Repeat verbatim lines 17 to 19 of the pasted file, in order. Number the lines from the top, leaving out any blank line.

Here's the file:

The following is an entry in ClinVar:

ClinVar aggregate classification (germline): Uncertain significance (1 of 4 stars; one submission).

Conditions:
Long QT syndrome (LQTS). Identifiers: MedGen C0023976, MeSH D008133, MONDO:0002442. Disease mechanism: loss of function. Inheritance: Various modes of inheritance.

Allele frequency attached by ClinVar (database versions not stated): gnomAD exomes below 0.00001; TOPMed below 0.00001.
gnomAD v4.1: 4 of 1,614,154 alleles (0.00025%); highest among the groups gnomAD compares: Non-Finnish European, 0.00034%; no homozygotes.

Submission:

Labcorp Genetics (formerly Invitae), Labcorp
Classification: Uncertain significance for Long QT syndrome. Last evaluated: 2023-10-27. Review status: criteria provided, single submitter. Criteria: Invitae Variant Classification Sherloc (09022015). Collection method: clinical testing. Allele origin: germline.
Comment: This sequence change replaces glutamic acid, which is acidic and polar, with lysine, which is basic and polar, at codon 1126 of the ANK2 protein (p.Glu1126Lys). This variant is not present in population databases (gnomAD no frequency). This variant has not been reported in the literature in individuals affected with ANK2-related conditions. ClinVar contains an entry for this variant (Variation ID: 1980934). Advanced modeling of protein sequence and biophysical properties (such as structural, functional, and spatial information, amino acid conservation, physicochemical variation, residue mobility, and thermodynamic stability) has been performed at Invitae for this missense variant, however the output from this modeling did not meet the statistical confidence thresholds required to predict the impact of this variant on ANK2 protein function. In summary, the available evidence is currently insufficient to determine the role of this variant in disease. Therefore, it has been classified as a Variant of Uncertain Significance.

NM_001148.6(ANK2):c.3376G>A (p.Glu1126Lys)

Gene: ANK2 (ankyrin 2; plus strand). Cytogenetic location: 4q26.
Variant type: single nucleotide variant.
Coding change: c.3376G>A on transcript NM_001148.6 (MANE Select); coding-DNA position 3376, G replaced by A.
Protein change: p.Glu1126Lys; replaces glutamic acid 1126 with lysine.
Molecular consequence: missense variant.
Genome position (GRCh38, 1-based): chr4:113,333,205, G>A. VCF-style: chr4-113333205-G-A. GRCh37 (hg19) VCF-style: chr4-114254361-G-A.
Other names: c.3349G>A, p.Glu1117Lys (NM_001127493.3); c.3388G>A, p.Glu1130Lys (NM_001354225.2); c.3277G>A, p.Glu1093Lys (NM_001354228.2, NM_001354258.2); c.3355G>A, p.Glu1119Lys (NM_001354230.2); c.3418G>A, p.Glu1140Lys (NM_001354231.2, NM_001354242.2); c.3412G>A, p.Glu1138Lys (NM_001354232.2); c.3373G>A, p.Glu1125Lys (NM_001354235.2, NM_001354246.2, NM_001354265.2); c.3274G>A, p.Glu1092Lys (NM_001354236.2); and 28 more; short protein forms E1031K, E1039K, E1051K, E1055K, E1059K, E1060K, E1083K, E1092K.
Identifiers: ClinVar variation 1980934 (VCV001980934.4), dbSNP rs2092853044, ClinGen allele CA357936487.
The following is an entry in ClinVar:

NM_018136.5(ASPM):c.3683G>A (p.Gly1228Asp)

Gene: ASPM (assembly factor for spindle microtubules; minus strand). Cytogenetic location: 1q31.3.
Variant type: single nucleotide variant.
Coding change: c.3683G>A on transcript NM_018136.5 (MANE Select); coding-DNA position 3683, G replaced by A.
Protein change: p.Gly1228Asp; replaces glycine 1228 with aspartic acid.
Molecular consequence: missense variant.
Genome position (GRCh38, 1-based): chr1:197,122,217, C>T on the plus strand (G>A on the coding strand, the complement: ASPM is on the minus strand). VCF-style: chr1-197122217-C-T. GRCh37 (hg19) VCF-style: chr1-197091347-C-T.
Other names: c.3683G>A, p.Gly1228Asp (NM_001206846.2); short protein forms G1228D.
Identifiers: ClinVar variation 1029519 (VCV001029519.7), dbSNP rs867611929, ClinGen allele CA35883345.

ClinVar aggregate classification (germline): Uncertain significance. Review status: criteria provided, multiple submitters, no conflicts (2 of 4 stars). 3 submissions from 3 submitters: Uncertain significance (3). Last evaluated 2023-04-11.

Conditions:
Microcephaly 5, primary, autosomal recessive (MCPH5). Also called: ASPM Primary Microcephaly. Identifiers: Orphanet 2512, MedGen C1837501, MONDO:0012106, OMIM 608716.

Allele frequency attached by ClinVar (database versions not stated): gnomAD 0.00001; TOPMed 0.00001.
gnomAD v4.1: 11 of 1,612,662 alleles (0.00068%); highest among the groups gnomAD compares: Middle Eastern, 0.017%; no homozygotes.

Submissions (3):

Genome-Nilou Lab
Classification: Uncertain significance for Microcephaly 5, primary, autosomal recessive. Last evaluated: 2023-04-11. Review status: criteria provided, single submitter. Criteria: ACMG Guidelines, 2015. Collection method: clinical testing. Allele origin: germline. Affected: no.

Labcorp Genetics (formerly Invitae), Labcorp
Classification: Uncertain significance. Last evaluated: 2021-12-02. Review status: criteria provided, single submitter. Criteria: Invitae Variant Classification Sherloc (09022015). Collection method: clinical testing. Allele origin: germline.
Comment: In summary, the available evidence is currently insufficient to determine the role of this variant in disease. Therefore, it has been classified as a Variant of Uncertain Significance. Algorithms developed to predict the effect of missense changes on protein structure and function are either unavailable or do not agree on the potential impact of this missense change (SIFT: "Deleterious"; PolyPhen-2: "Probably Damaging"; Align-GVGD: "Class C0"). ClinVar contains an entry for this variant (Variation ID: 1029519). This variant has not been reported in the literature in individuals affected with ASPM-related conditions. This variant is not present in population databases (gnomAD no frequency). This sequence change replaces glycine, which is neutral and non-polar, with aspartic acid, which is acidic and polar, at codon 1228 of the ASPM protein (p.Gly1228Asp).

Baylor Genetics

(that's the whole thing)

Genome position (GRCh38, 1-based): chr4:113,333,205, G>A. VCF-style: chr4-113333205-G-A. GRCh37 (hg19) VCF-style: chr4-114254361-G-A.
Other names: c.3349G>A, p.Glu1117Lys (NM_001127493.3); c.3388G>A, p.Glu1130Lys (NM_001354225.2); c.3277G>A, p.Glu1093Lys (NM_001354228.2, NM_001354258.2); c.3355G>A, p.Glu1119Lys (NM_001354230.2); c.3418G>A, p.Glu1140Lys (NM_001354231.2, NM_001354242.2); c.3412G>A, p.Glu1138Lys (NM_001354232.2); c.3373G>A, p.Glu1125Lys (NM_001354235.2, NM_001354246.2, NM_001354265.2); c.3274G>A, p.Glu1092Lys (NM_001354236.2); and 28 more; short protein forms E1031K, E1039K, E1051K, E1055K, E1059K, E1060K, E1083K, E1092K.
Identifiers: ClinVar variation 1980934 (VCV001980934.4), dbSNP rs2092853044, ClinGen allele CA357936487.